It's also super important that she's almost entirely unconscious for a few days. The car accident is my inciting incident and there's a few practical matters that need to be sorted out before she's conscious. She doesn't remember the accident at all, which drives much of what she does. (It's a pretty bad accident, both people in the front seat died).

    Obviously, I threw these details in pretty quickly, because it all shows up in the first few pages of the novel and I needed to move on and get the rest down before I started revising (which is where I'm at now). I really like the idea of a head injury. Do you have any suggestions on what that would look like in a car accident? Or how long it would take for her to return to her normal routine, like school, after getting home?

  4. #4
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    I know of a young woman (mid-20s) who suffered trauma in a traffic accident (rear seat passenger in a T-boned sedan, not wearing a seat belt). Injuries (that I'm aware of) included a concussion, assorted contusions & sprains, some cracked ribs, and some lacerations. Unconscious at the scene and transported to the local hospital E.D. She was periodically conscious by the following day, but kept under (mild?) sedation for a few days (pain mgmt?). I don't have details (HIPAA constraints), but I knew she was under a neurologist's care. Released from the hospital in something like ten days (if memory serves), she made a full recovery.

    I used similar circumstances in a novel. Beta readers in the medical field had no problems with the concept, so long as I kept the treatment protocols appropriately vague.

    The point is that you can keep things relatively plausible, if you forgo too much detail. You'll have to decide what and how your story needs. Best of luck!

  5. #5
    practical experience, FTW MaeZe's Avatar
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    Quote Originally Posted by rachelpaige98 View Post
    This is so helpful, thank you!
    I really liked your suggestion for a head injury. That was my initial thought, but I didn't want her to end up with any permanent brain damage.

    It is important to me that the cut on her arm exists. The circumstances around the car accident are incredibly confusing and stressful and having an easily visible scar from it is something I use on several occasions later. I liked the idea of a couple broken ribs simply to slow her down a little. She's a pretty active person and she needed to not be for a little while.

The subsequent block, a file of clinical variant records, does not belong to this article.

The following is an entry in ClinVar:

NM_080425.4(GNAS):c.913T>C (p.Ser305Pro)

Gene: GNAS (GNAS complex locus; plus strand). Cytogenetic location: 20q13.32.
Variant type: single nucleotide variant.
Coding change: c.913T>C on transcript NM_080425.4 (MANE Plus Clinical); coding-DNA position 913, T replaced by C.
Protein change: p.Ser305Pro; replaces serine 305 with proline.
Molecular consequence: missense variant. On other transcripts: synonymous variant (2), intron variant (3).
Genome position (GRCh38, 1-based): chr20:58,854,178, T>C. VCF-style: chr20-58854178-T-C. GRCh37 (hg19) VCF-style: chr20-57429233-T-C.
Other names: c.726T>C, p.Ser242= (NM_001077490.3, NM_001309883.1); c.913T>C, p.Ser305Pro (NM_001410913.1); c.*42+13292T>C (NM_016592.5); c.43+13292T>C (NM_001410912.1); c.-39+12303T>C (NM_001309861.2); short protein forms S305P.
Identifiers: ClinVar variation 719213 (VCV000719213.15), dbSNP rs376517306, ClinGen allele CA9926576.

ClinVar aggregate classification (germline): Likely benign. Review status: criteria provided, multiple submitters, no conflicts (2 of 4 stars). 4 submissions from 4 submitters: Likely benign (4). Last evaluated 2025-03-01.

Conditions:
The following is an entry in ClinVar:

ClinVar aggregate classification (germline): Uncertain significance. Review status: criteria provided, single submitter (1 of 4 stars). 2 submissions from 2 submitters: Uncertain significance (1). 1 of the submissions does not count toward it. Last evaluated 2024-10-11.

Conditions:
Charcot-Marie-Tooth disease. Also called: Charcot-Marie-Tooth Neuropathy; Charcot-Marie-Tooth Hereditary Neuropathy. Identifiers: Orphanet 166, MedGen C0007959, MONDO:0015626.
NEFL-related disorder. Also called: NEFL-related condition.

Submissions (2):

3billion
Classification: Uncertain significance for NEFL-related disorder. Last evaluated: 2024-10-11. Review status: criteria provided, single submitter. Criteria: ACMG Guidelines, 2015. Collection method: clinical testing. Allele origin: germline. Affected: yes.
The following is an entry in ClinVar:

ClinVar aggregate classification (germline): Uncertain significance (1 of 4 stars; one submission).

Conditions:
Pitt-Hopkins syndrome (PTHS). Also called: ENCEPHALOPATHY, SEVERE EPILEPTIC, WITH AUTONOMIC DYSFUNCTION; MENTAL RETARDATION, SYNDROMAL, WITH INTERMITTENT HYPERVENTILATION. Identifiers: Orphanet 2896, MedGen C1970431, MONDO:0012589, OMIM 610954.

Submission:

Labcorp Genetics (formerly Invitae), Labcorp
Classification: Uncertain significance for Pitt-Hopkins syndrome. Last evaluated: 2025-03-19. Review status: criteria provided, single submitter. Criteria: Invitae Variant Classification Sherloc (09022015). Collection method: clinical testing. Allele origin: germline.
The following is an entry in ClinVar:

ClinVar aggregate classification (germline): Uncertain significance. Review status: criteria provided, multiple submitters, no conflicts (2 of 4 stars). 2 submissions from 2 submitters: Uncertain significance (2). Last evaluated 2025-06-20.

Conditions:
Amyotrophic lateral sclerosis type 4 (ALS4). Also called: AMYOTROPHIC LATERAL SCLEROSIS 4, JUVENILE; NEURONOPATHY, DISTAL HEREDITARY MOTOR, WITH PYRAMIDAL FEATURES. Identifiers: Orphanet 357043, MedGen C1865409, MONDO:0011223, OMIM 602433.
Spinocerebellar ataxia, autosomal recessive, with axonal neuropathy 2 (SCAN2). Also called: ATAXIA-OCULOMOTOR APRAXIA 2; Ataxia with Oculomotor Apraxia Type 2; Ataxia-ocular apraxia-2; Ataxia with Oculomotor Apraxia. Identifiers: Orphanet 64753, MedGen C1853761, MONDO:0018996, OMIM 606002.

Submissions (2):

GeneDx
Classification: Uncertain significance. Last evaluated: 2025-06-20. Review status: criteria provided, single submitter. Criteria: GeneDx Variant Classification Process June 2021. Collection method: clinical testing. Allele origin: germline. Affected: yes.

It's also super important that she's almost entirely unconscious for a few days. The car accident is my inciting incident and there's a few practical matters that need to be sorted out before she's conscious. She doesn't remember the accident at all, which drives much of what she does. (It's a pretty bad accident, both people in the front seat died).

    Obviously, I threw these details in pretty quickly, because it all shows up in the first few pages of the novel and I needed to move on and get the rest down before I started revising (which is where I'm at now). I really like the idea of a head injury. Do you have any suggestions on what that would look like in a car accident? Or how long it would take for her to return to her normal routine, like school, after getting home?
    You can make the head injury anything you want, they are quite variable. Many people recover fully from head injuries, many don't. Some are OK within hours, some within days and some need months to a year to recover as much as they will eventually recover. And she can have her seatbelt on or off. Sometimes your head smacks into the side window even with a seatbelt on, or some item from outside the car can go through the windshield and hit a person in the car.

    No need to give the reader too many details on the medical side, have them induce a coma because of the brain swelling and wake her up when you are ready.

    As for the arm injury, you don't need massive bleeding to get the scar you want. Again, you can write that injury anyway you want.

    You can have broken ribs without puncturing a lung. If you want to gin up the injuries, add the lung injury and chest tubes. Just look up treating a hemothorax or pneumothorax.